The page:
A common question I hear from those new to the hobby of miniature painting is, “Can’t I just use the cheap paint from Michaels/Wal-Mart?” and sadly, for the most part, the answer is “No”. The main reason for this comes down to the pigment and binding agents in those paints and it not being as good (or enough of it) as paints specifically formulated for miniatures. Some common brands of these cheap craft paints are: Americana, Folk Art, DecorArt, and Apple Barrel. Because of the cost of miniature paints (which are far, far more expensive than the craft paint brands above) some people new to the hobby want to start with the cheap paints and see if they’ll actually like painting as a hobby before making a larger investment. I don’t recommend this because these cheap paints won’t give you the best experience. Instead, I recommend buying only a few colors of the good stuff (you can paint a whole slew of miniatures with just four colors) in order to get your feet wet.
While you can use cheap craft paint, after all no one is going to stop you, after you use the good stuff you’ll never look back. The difference is like night and day. Cheap craft paint is thick. It is heavy stuff and will need to be watered down a lot. If you don’t water it down it will be so thick that it will cover up the fine details of most miniatures. Instead of painting the gaps and recesses, it fills them. This is something you’ll want to avoid. Aside from that, I find that most craft paint doesn’t stick well to miniatures, even when primed. It doesn’t adhere to the surface of the miniature evenly and because of this your mini will look blotchy and require far more layers than if you used paint specifically made for painting miniatures.
Now, after saying all of that, I’m going to back up a little. When talking about cheap craft paint, you’ll notice that I said “for the most part” they aren’t that good. And this is true, but there are a few colors that work better than others. I have a bottle of Slate Grey from Americana that sticks really well to minis and will cover up any paint it is put on top of. And there is an Antique Gold (non metallic) from the same brand that also has good properties. But, of the 30 or so different bottles of cheap craft paint that I’ve bought, most of them aren’t suitable to be used by themselves. And this is key: by themselves. Because they are so cheap you can really go to town and buy about any color you’d ever want. But, if they don’t stick to your mini or they cover up up details, it isn’t worth it. Fortunately, they mix well with the major brand miniature paints. For me, I love mixing paint and creating unique colors and cheap craft paint allows me to do this to my heart’s content. I take a primary color (I’m using “primary” loosely here, maybe I should say “core” or “base” color?) from Vallejo (my miniature paint brand of choice) and mix in a drop or two of the cheap stuff to create new colors. Because the paint is mixed and I’m using the good stuff as the main ingredient, the paint remains perfect for minis.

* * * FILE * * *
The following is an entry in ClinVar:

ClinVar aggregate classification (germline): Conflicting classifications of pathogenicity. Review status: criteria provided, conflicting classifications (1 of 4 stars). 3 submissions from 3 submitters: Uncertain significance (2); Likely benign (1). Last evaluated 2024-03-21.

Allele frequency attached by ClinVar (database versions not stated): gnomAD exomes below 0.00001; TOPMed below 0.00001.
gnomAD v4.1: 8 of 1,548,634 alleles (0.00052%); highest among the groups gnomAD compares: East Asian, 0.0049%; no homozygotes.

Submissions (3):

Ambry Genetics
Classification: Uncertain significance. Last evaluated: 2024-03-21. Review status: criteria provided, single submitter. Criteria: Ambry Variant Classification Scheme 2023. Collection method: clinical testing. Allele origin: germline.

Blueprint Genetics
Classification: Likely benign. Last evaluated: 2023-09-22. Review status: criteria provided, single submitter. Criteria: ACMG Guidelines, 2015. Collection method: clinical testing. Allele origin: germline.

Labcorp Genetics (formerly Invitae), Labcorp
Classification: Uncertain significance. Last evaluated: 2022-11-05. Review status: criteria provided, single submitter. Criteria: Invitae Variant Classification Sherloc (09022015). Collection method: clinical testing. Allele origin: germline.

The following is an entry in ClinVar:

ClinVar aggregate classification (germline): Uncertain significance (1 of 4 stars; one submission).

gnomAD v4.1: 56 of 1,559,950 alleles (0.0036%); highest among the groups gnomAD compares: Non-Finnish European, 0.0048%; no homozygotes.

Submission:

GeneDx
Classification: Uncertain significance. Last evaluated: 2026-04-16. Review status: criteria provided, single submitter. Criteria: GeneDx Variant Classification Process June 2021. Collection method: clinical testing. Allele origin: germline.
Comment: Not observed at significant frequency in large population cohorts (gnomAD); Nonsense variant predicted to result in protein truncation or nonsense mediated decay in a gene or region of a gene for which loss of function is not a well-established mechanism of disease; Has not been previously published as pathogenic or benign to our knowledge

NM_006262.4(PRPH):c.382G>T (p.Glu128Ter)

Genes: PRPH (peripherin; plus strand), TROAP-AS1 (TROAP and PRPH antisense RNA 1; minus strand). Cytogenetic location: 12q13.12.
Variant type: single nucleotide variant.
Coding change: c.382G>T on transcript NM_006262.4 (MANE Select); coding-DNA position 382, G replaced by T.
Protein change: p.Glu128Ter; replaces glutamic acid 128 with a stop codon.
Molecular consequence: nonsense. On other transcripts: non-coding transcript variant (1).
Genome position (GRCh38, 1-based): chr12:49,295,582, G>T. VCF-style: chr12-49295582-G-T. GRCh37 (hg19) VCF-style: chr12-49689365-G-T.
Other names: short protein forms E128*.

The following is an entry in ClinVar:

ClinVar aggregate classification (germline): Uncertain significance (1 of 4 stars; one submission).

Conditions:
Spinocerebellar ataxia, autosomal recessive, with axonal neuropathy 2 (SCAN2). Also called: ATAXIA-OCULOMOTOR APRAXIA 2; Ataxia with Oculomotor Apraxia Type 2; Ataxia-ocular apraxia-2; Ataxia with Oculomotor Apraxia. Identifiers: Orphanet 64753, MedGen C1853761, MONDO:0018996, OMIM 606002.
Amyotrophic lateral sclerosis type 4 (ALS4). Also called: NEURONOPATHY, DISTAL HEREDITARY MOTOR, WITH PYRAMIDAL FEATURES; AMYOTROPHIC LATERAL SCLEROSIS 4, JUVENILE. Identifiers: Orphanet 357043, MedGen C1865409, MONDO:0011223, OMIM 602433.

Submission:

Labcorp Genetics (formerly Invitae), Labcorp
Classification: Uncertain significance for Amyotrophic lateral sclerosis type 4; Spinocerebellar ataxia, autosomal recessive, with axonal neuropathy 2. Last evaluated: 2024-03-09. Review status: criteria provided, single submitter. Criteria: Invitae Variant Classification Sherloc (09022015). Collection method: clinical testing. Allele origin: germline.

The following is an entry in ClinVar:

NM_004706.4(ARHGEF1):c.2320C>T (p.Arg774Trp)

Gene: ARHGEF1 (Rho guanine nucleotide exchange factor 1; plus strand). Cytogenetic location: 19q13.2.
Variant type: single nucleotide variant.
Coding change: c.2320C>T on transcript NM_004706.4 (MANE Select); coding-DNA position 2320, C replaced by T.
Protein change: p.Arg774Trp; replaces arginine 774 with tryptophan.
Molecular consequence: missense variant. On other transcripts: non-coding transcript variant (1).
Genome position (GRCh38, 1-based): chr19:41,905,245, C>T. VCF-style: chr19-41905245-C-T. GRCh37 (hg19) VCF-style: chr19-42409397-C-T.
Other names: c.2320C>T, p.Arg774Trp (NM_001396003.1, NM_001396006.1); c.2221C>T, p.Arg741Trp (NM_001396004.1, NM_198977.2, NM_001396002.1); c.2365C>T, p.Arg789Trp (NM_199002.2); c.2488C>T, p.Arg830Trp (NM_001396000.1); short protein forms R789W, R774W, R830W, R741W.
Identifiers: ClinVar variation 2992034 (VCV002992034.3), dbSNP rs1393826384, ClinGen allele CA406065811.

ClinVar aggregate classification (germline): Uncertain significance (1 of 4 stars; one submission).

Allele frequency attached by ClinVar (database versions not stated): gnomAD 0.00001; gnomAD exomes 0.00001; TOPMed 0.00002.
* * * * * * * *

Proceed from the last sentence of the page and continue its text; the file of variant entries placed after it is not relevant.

Certainly, you can go out and buy every Citadel or Vallejo paint color in existence. But that is going to add up rather quickly. To do this a little more economically, simply buy some colors from the miniature paint manufacturer of your choice, just enough to cover the basics. If you have a lot of zombies to paint, for example, you’ll want a pale white, maybe a festering green, a brown, a red, and maybe one color to make things pop. That’s five bottles of paint tops, which should be less than $15. Then you can go to Michaels and buy five or six more colors and mix these together with the good stuff and now instead of just having five bottles of nice paint you can create dozens upon dozens of different colors.
You’ll still need to water down the paint and follow good painting practices, but mixing high quality paints with the cheap stuff will expand your range of colors and extend each bottle’s life, all without breaking your bank account.